Human-Computer Interaction: Ergonomics and User Interfaces - Vol. 1

By Hans-Jörg Bullinger; Jürgen Ziegler | Go to book overview
Top level category Proportion redundant
sub categories
Average similarity to
other labels.
Business & Finance .00 4.35
Computers & Internet .14 4.12
Entertainment & Media .20 4.30
Health & Fitness .00 4.35
Home & Family .80 4.75
Interests & Lifestyles .89 5.15
People & Communities .83 4.25
News & Information .80 5.08
Reference & Education .60 4.25
Sports & Recreation .20 4.45
Travel & Leisure .33 4.57

Table 3. Redundancy and similarity scores for each top-level category.

4
Discussion

The major conclusion that can be drawn from this study is that tracking traversal patterns through a browse hierarchy is a useful and insightful way to monitor user experience. This study has shown that traversal data contained valuable information about usability problems in one browse hierarchy. More importantly, analysis of the traversal data revealed the source of confusion, and permitted diagnosis of why it occurred. Specifically, the users in this study experienced a significant amount of confusion in using a browse hierarchy. The source of confusion was pin pointed to two major categories by mapping the data into a network representation that makes inter relations among categories explicit. Finally, the patterns observed in the network representation were validated against measures of learnable category structures. This demonstrated that those patterns were indeed rooted in users' psychological experience of the browse hierarchy and provided both an explanation for why confusion was occurring where it did and what to do to alleviate it.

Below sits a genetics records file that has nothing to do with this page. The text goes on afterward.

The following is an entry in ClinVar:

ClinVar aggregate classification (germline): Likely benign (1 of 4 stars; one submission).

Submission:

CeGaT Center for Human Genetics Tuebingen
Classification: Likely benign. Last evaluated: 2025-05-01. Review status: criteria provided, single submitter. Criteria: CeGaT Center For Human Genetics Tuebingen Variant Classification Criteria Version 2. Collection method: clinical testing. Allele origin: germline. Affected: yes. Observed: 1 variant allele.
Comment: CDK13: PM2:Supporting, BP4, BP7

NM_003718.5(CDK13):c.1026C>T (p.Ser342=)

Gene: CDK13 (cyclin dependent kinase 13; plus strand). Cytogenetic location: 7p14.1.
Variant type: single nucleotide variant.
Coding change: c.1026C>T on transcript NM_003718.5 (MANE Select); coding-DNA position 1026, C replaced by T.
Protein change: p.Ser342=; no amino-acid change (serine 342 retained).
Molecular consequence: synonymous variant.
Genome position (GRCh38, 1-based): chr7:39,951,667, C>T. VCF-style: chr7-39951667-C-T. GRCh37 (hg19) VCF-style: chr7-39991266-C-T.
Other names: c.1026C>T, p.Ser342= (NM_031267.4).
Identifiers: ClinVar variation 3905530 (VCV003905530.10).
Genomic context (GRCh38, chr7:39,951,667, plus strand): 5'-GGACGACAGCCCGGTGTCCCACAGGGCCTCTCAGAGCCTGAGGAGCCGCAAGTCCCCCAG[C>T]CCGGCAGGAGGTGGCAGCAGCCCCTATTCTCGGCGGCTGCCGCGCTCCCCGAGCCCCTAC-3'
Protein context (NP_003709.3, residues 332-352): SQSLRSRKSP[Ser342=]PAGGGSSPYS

The next step is to generalize the methods and approach used in this small scale study to data from large numbers of people carrying out their own information retrieval tasks in real world settings. Tools for automatically collecting and analyzing such data will need to be developed to make such work tractable. However, the opportunity to continually monitor user experience in a dynamic and changing software environment is likely to be worth the effort.


5
References

Chen, C. ( 1997). "Structuring and visualizing the WWW by generalized similarity analysis". In Proceedings of the 8th ACM Conference on Hypertext, ( Southampton, U.K., April). pp. 177-186.

Chi, M. T.K. & Koeske, R. D. ( 1983). "Network representation of a child's dinosaur knowledge". Developmental Psychology, 19, 29-39.

Markman, E. M. ( 1980). "Developmental differences in the acquisition of basic and superordinate categories." Child Development, 51, 708-719.

Rosch, E. H. ( 1975). "Cognitive representations of semantic categories". Journal of Experimental Psychology: General, 104, 192-233.

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